New Delhi: The day is not far when you will chat with friends while watching a movie in a cinema, without disturbing other viewers. An Indian-origin researcher at Massachusetts Institute of Technology (MIT) has developed a device that lets others hear the words you are thinking without your making a sound.
Arnav Kapur’s ‘AlterEgo’ headset is not a freaky mindreading device. As the MIT Media Lab website makes very clear in its FAQs: “No, this device cannot read your mind… The system does not have any direct and physical access to brain activity, and therefore cannot read a user’s thoughts.” Privacy campaigners need not lose sleep, yet. AlterEgo works by using ‘subvocalisations’ — tiny, imperceptible movements in the jaw each time you say a word in your mind. “The wearable system reads electrical impulses from the surface of the skin in the lower face and neck that occur when a user is internally vocalising words or phrases.”
The device in its present form looks like a curved bone hooked to one ear that touches the jaw on the chin and under the lower lip. While the idea of turning subvocalisations to speech is not new, for Kapur’s team the challenge was to identify the locations on the face where the most reliable vibrations can be picked up. Initially, they worked with 16 sensors, but now they are able to get good accuracy with just four, increasing hopes of a miniaturised device that users won’t mind wearing all the time.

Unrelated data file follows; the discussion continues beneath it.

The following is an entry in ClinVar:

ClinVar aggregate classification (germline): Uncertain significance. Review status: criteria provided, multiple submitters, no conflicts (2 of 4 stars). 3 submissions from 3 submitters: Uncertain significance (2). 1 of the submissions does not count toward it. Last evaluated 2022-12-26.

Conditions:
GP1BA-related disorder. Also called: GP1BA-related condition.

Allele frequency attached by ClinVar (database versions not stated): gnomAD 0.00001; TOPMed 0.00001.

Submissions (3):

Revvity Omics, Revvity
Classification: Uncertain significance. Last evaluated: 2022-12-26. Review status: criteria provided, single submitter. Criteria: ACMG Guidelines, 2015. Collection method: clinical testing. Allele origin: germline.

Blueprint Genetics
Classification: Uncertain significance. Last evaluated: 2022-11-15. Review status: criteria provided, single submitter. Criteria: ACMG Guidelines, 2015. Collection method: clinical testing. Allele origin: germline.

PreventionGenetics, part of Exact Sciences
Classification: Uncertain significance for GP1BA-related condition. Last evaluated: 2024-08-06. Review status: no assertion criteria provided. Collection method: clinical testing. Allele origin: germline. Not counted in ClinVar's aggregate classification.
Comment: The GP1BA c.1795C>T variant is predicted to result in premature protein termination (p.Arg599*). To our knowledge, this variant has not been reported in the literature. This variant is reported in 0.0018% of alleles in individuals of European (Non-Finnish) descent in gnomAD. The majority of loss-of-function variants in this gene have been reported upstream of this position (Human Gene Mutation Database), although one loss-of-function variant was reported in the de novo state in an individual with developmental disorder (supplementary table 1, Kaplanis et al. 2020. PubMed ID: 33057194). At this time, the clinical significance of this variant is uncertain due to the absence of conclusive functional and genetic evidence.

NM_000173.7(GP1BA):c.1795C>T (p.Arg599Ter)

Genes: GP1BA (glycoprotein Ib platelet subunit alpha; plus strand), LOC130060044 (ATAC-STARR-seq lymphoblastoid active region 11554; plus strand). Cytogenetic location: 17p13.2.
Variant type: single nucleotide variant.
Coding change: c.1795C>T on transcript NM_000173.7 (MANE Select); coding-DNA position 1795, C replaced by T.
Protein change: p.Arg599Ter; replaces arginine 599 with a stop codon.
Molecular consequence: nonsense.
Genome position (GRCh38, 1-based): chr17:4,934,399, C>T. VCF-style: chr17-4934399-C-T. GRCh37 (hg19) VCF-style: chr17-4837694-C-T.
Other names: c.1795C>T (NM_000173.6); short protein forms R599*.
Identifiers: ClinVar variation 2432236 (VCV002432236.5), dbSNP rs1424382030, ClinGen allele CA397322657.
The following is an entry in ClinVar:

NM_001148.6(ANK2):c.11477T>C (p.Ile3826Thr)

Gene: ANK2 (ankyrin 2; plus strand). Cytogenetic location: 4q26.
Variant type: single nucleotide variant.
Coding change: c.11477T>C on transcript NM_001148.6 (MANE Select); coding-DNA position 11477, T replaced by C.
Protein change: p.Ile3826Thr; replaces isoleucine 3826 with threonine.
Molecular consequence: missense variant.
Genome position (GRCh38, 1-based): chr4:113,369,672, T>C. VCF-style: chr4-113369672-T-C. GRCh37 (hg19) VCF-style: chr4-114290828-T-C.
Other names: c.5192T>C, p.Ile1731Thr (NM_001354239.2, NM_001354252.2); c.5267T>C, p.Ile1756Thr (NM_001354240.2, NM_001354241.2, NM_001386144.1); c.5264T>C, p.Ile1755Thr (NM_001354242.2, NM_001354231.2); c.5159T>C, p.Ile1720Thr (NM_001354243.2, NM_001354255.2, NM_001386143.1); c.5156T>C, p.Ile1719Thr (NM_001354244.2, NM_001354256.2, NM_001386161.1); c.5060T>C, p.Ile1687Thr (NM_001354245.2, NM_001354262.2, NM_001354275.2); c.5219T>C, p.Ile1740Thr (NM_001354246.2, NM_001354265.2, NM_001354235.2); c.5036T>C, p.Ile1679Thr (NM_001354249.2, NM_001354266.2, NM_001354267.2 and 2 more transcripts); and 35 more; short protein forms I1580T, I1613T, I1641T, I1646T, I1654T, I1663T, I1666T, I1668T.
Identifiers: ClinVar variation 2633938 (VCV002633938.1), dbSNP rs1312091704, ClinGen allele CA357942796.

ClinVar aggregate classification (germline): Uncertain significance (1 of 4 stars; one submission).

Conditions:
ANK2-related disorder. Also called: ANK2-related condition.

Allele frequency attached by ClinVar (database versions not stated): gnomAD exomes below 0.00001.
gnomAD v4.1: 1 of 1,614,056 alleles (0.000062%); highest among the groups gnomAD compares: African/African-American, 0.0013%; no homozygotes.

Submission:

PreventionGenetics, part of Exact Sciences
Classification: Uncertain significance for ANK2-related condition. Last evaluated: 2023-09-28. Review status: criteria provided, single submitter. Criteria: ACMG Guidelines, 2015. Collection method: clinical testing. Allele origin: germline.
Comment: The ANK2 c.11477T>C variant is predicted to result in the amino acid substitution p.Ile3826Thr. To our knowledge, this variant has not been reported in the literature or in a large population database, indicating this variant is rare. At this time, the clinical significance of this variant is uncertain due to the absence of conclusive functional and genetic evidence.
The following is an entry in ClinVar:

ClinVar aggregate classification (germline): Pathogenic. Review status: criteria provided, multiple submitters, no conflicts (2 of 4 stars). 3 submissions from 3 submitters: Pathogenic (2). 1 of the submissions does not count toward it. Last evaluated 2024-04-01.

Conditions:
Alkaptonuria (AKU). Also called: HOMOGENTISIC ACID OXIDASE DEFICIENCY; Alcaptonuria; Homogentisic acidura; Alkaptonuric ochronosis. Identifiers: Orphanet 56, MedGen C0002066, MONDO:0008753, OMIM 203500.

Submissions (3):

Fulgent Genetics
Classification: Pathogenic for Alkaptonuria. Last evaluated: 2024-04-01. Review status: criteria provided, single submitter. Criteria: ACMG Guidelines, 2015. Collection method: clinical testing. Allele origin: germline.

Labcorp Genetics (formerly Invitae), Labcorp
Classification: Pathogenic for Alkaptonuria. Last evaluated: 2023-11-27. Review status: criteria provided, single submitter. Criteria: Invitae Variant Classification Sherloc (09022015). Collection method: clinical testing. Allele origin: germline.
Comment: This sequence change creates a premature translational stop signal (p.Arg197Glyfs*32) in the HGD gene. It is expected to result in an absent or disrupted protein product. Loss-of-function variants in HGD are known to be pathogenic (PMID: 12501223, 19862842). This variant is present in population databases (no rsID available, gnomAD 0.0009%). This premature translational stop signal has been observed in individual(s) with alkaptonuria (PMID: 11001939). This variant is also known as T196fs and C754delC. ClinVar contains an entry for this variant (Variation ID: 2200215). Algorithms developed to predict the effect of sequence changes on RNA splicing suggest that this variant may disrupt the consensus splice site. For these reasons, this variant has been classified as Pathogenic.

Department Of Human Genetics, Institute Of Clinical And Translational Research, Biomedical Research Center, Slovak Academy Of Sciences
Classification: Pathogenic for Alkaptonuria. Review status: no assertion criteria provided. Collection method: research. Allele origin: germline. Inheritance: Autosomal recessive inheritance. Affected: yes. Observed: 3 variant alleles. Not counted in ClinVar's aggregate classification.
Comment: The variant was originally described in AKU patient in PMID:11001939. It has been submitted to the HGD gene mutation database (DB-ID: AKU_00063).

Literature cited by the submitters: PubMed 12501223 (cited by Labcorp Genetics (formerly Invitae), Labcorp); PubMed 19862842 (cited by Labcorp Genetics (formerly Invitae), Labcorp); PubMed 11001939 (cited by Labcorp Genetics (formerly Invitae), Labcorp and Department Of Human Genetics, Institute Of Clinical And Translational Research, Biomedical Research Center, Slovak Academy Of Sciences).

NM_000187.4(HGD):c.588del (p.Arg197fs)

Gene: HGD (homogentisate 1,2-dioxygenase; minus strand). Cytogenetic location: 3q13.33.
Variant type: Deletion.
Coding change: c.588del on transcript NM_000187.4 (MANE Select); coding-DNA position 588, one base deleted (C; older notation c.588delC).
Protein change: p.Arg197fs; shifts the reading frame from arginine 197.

Once the device picks up these signals, a computer that has been trained to recognise and convert them back to words gets down to work, but AlterEgo doesn’t transmit the words to the listener as ordinary ‘over the air’ sound waves. Some more tech wizardry happens now as the words are conveyed to the listener’s mind through ‘bone conduction’. Instead of making air molecules vibrate all around, the vibration is sent through direct contact with the listener’s jawbone.
Bone-conducting headsets have been used by militaries for several years and a few companies now market them as a lifestyle gadget.
The advantage of combining these two technologies — reading subvocalisations and bone-conduction — is that it enables voice communication without sound, or in spite of it. For instance, on a noisy factory floor or the deck of an aircraft carrier, staff will be able to carry on a conversation without shouting themselves hoarse.
It also has the potential to become a popular technology by taking the awkwardness out of using voice assistants on phones. Not many people like to say “OK, Google” or “Alexa” in a public place, nor would you want everyone to hear the questions you ask your voice assistant. But using AlterEgo’s technology, you could ask your question soundlessly, and get a voice reply only in your ears. Couples will be able to continue their domestic battles inside crowded elevators with utmost privacy. The possibilities are immense.
However, AlterEgo’s success will depend on the accuracy with which it translates vibrations into words. At present, Kapur’s team claims an accuracy of 92%, which is slightly less than the performance of Google’s voice transcription. But Kapur says the system will improve with use as it gets exposed to more types of vibrations and words.